That's all I have to say on that (upbeat music) Our next prediction is tubeless tires Now tubeless tires is a really interesting one They offer lower risk of punctures They can seal punctures

You've got lower rolling resistance and a big push from manufacturers for people to adopt the technology I've got to say, I've been using tubeless tires for a few years now I've currently got a continental GP 5000 set of tubeless on my road bike and I really like them However, for while some pros have adopted tubeless tire technology, the majority haven't, and this is for three main reasons Firstly, safety, tubular tires are deemed to be safer if they puncture, than a tubeless one

The likelihood of them staying on the rim is greater and it's just believed that riders can stop more safely and more controlled with a puncture on a tubular, perhaps on a descent, than they could with a tubeless set-up The next one is the fact that you can ride tubular tires if you have a puncture Often this is deemed useful because while a rider is waiting for the service car to come up and give them their replacement wheel, they're able to still ride a bit and not lose as much ground on the peloton as they would if they had to just stop straight away And the final reason is weight Now, a tubular tire and wheel set-up is typically 100 to 200 grams lighter than a tubeless tire and clincher wheel

It's not much but to pros, they often deem it important However, what can't be ignored is the fact that manufacturers are investing the majority of their resource and time into developing tubeless technology, in terms of wheels and tires, rather than tubular, suggesting that it's only a matter of time before the future is tubeless (upbeat music) Our next prediction concerns weight Now, bikes will continue to get lighter Although I don't see the UCI weight limit of 6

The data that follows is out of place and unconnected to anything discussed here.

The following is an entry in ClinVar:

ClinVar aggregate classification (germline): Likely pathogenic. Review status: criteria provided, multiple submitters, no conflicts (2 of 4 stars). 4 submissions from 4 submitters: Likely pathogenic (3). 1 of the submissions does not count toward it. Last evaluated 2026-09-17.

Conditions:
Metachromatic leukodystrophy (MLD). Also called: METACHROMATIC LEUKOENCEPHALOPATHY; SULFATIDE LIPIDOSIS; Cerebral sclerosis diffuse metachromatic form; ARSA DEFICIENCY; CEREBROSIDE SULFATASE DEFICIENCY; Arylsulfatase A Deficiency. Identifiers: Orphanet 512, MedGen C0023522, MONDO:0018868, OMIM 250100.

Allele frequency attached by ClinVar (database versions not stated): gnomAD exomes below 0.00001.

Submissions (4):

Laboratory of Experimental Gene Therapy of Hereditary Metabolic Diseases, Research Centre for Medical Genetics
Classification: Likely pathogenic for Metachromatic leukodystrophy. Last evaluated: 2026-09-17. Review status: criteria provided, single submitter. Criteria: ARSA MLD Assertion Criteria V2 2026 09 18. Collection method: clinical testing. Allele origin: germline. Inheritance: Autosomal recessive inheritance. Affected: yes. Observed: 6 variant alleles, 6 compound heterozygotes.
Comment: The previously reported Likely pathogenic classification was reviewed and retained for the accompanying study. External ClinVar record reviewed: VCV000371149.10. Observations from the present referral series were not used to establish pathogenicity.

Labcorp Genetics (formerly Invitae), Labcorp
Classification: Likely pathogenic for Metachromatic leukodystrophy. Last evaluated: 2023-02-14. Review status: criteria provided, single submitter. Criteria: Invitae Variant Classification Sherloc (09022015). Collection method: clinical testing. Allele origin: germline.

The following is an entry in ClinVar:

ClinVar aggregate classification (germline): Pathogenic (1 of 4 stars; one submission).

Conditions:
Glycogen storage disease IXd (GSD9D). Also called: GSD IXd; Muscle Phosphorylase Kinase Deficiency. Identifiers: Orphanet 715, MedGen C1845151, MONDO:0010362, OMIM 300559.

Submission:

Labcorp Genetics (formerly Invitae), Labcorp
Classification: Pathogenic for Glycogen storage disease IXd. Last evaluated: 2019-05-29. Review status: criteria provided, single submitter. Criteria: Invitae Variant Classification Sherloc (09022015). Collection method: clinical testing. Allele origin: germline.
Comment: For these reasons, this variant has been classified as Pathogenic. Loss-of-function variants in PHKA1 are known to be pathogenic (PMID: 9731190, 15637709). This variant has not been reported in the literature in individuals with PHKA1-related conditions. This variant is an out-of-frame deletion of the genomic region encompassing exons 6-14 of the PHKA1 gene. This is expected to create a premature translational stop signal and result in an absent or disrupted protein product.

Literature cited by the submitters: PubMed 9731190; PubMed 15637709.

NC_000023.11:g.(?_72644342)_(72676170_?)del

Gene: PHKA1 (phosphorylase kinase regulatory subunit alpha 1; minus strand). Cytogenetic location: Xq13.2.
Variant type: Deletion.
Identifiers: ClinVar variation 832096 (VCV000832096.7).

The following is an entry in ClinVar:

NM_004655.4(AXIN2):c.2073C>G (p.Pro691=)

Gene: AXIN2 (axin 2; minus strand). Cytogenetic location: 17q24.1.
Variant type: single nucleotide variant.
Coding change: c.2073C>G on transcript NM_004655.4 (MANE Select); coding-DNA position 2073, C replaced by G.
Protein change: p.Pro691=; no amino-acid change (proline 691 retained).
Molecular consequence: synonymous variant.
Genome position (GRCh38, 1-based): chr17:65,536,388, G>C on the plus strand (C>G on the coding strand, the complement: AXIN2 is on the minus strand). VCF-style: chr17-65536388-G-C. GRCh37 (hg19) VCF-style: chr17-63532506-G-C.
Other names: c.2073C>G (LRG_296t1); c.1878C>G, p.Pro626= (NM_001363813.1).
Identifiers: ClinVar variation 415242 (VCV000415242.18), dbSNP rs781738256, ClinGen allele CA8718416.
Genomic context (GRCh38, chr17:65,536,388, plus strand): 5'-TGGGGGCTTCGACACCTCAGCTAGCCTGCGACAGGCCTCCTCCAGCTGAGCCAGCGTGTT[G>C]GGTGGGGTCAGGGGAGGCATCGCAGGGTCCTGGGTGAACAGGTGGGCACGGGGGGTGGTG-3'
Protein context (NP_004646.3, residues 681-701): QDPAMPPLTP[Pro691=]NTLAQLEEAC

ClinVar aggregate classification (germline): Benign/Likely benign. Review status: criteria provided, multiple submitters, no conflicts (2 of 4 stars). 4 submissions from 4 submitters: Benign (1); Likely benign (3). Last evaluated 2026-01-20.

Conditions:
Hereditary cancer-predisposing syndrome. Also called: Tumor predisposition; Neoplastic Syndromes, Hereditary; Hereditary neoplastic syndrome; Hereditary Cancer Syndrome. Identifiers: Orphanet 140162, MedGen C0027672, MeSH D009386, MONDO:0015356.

8 kilograms going anywhere in the next five years This is because carbon bikes are getting slightly lighter, but not drastically so And so it makes more sense to add additional functionality to those bikes, such as beta brakes, more gears, better gears, more aerodynamic shapes, and make them up to the UCI weight limit of 68 In the longer term though, new materials will emerge that allow for much, much lighter bikes

One such material could be higher grade carbon fiber, manufactured from carbon nanotubes Now, the way this would work is that, if you look at current carbon fiber under a microscope, it's full of imperfections It kind of looks like a wool jumper that's been knitted by your nan, with sort of frayed bits and the odd loose strand Now these imperfections cause weaknesses within the structure Carbon nanotubes, if manufactured on a large scale and woven into big sheets, could provide much higher grade carbon fiber